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Burberry Puts on a Brave Face as Luxury Goods Environment Worsens

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What a difference a year makes. For the three months to the end of December 2014, Burberry’s retail revenue rose by a paunchy 15% at constant exchange rates. Yet, over the same period last year (2015), growth stood at a skinny 1% (both measured year-on-year). On paper, it looks like a disastrous turn of events in a relatively short space of time, so why is such a dismal growth rate being greeted with seemingly abundant cheer?

“We’re certainly pleased with the performance”, said Burberry’s Chief Financial Officer, Carol Fairweather.

Back in black in China

Probably with one eye on investor confidence, Ms Fairweather is keen to play any bad news down. There is more to it than that though. Her upbeat response to timid growth is a measure of just how tough the global luxury goods environment has become, so much so that Burberry is genuinely relieved to be reporting numbers that are not in the red.

The best news of all from a Burberry perspective is that the group’s key strategic market, China, returned to growth in Q4 2015, following a dip in the preceding quarter.

It may not be enough to get the champagne corks popping, but it does give some cause for cheer. Also, Burberry can claim that its strategy is driving the recovery, for example with a beefed up portfolio of personal accessories that specifically target Chinese consumers (such as army style backpacks for men).

However if we look closer at these numbers, the uptick in Burberry’s retail footfall in China almost certainly has a lot to do with the large numbers of Chinese shoppers staying at home, rather than travelling to Hong Kong and Europe. It is telling that the group’s sales in Hong Kong dropped more than 20% in the same quarter (Q4 2015 vs Q4 2014).

The key question, then, is whether Burberry’s results in China are a blip or the start of a new upward trend. And on that, Ms Fairweather is much less confident.

“I don’t think we’re brave enough to say it’s necessarily on an improving trend”, she said.

She is right to be cautious. Indeed, what Burberry’s CEO, Christopher Bailey, describes as a “tougher environment than expected” could soon get a whole lot tougher.

Burberry's Underlying Retail Revenue Growth: Q4 2015 vs 2014

burberry underlying retail revenue growth 2015 v 2014

Source: Euromonitor International from Burberry trading update
Notes: 1) Growth is year-on-year
2) Q4 is the third quarter of Burberry’s financial year

Personal accessories outperform apparel

A wider portfolio of personal accessories played out well for Burberry in Q4 2015. Not only did military-style rucksacks sell well in China, so too did small leather goods and scarves in Western markets (especially in the build up to Christmas). In particular, personalised cashmere scarves – on which customers can monogram their initials – proved a big hit in the US and Europe.

Overall, personal accessories outperformed the apparel portfolio and helped stave off a contraction in Burberry’s global revenue. The personal accessories segment now accounts for around 36% of group sales (see chart below).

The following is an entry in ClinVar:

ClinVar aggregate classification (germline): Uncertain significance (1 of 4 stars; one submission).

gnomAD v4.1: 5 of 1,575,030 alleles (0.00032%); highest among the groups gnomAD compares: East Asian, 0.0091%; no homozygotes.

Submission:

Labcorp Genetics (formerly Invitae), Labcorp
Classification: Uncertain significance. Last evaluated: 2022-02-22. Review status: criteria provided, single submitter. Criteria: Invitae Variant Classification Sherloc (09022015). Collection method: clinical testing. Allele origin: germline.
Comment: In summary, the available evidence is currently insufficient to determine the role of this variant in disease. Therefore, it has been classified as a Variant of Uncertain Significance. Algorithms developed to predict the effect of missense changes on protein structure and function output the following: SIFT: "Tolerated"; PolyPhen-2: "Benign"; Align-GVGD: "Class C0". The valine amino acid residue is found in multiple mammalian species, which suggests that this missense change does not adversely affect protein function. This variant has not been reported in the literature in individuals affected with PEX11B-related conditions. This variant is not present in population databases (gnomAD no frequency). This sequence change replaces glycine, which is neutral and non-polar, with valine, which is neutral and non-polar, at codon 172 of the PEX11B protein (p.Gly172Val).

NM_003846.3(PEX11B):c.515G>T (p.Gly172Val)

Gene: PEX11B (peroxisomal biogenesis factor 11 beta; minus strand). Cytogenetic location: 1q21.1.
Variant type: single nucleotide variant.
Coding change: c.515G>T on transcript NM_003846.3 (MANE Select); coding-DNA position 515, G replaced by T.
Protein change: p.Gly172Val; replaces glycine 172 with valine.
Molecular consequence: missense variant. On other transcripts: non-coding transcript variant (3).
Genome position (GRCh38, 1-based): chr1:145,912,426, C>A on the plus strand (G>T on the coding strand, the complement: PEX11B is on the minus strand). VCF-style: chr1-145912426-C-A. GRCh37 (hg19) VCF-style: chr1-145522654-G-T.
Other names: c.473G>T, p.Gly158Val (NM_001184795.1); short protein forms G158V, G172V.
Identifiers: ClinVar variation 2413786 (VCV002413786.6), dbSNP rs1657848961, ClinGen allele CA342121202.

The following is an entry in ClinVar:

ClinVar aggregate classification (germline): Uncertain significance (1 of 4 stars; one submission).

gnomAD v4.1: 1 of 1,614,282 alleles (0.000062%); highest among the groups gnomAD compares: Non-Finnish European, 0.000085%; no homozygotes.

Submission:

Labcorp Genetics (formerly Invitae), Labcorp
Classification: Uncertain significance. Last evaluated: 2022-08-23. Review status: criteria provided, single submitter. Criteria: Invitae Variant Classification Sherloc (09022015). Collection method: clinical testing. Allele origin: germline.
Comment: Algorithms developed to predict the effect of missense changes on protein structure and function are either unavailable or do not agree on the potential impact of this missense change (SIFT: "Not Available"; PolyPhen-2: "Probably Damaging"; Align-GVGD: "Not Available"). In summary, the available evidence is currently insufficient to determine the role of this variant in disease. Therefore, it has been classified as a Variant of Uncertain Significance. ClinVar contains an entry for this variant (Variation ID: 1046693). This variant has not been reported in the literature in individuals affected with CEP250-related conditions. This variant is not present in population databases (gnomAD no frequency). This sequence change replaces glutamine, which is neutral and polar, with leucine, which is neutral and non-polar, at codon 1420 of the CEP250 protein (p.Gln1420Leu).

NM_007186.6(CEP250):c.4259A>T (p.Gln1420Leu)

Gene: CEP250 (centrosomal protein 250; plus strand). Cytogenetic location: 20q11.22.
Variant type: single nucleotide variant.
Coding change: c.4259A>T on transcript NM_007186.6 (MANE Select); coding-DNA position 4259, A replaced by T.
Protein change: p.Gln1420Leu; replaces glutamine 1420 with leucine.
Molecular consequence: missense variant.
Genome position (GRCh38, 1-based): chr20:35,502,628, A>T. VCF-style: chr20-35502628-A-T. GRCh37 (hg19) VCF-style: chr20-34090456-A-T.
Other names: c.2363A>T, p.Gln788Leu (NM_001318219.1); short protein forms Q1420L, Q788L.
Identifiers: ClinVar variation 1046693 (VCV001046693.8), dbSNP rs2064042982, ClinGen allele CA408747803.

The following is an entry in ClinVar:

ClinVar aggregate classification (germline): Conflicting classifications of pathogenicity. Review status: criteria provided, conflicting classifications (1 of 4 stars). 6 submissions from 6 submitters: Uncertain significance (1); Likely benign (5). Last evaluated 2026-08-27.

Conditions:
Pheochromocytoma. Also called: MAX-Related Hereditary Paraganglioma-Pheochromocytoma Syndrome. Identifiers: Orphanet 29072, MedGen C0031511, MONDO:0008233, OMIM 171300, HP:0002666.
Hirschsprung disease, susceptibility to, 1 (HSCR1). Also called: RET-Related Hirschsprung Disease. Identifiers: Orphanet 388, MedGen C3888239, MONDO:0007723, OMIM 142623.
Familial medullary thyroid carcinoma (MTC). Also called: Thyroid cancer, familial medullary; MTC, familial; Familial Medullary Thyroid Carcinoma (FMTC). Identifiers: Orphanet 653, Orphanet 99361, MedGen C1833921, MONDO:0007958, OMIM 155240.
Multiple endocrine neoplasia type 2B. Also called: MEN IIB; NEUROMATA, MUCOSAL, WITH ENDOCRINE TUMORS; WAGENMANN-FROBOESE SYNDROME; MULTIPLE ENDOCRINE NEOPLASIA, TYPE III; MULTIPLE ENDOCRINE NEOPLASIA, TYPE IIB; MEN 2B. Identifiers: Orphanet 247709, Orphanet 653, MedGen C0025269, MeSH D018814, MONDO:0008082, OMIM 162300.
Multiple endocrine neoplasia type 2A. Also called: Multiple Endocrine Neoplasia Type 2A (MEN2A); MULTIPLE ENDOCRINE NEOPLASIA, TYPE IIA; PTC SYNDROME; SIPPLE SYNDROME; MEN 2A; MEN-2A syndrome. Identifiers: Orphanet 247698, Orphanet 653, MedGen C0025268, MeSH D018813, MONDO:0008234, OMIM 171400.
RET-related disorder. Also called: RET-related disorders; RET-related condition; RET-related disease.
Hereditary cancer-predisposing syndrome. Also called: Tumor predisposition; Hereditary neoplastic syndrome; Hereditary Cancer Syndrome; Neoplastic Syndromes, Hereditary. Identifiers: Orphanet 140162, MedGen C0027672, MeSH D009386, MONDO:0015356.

Within apparel, it is the new products, such as ponchos, that are putting up some of the strongest growth. As with innovation in personal accessories, this is evidence of the critical need for creative new ideas in luxury goods as global fashion houses battle with an increasingly fickle and demanding consumer base.

Burberry's Share of Revenue by Product Division: 2015

burberry share of revenue by product division 2015

Source: Euromonitor International from Burberry trading update
Note: Data is based on the group’s H1 2015/2016 (tax year) revenue of £1,105 million

Burberry needs more than digital swagger and innovations

Ultimately, of course, clever innovation will not be enough to bail out Burberry if operating conditions continue to worsen in Asia Pacific, which fuels some 35% of the group’s revenue. The small uptick in China is good news, for now. But Hong Kong and Macau appear to be in meltdown (and the group’s footprint in Japan is still too small to have any major bearing).

Added to all this, there is a slowdown in Chinese and Middle Eastern tourists shopping in Western Europe. This is bad news for the UK market, which is crucial for Burberry in Western Europe.

Burberry is always keen to big up its digital footprint, and with some justification. Among the leading fashion houses, it is a leader in digital innovation, especially with its in-store gizmos. However, digital innovation will similarly not be enough to rescue the group from a potentially damaging slowdown if Asia Pacific (and China especially) further tightens its belt.

Our view is that Christopher Bailey will have to relinquish one of his two key roles, as CEO and Creative Director, at some stage this year. If he tries to hold on to both positions, investors could get hostile. Keep in mind that Burberry’s share price has lost around a third of its value over the past year. The question is how far will it have to drop before something gives?

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